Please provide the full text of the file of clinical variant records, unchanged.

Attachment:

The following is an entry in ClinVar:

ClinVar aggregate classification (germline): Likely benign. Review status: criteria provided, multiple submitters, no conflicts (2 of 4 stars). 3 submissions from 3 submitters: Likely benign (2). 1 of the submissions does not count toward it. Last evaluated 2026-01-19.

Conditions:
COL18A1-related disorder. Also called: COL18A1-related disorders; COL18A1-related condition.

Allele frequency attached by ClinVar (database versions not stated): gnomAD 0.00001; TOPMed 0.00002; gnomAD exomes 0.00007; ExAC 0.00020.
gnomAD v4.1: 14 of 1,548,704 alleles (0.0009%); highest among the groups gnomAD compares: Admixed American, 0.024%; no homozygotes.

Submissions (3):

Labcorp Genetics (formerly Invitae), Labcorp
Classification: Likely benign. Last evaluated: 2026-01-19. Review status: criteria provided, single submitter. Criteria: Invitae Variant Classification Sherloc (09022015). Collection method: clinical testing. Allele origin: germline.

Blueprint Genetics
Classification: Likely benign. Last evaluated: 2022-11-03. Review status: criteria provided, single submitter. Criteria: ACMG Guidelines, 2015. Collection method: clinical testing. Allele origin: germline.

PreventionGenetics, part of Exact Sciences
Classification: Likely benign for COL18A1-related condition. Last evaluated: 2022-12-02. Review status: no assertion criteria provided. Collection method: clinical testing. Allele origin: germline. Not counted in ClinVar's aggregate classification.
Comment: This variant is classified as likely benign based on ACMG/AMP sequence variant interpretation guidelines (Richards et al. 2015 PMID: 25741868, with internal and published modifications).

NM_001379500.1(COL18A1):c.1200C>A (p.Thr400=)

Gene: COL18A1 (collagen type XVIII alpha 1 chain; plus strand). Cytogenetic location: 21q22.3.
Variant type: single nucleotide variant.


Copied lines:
The following is an entry in ClinVar:

ClinVar aggregate classification (germline): Likely benign. Review status: criteria provided, multiple submitters, no conflicts (2 of 4 stars). 3 submissions from 3 submitters: Likely benign (2). 1 of the submissions does not count toward it. Last evaluated 2026-01-19.

Conditions:
COL18A1-related disorder. Also called: COL18A1-related disorders; COL18A1-related condition.

Allele frequency attached by ClinVar (database versions not stated): gnomAD 0.00001; TOPMed 0.00002; gnomAD exomes 0.00007; ExAC 0.00020.
gnomAD v4.1: 14 of 1,548,704 alleles (0.0009%); highest among the groups gnomAD compares: Admixed American, 0.024%; no homozygotes.

Submissions (3):

Labcorp Genetics (formerly Invitae), Labcorp
Classification: Likely benign. Last evaluated: 2026-01-19. Review status: criteria provided, single submitter. Criteria: Invitae Variant Classification Sherloc (09022015). Collection method: clinical testing. Allele origin: germline.

Blueprint Genetics
Classification: Likely benign. Last evaluated: 2022-11-03. Review status: criteria provided, single submitter. Criteria: ACMG Guidelines, 2015. Collection method: clinical testing. Allele origin: germline.

PreventionGenetics, part of Exact Sciences
Classification: Likely benign for COL18A1-related condition. Last evaluated: 2022-12-02. Review status: no assertion criteria provided. Collection method: clinical testing. Allele origin: germline. Not counted in ClinVar's aggregate classification.
Comment: This variant is classified as likely benign based on ACMG/AMP sequence variant interpretation guidelines (Richards et al. 2015 PMID: 25741868, with internal and published modifications).

NM_001379500.1(COL18A1):c.1200C>A (p.Thr400=)

Gene: COL18A1 (collagen type XVIII alpha 1 chain; plus strand). Cytogenetic location: 21q22.3.
Variant type: single nucleotide variant.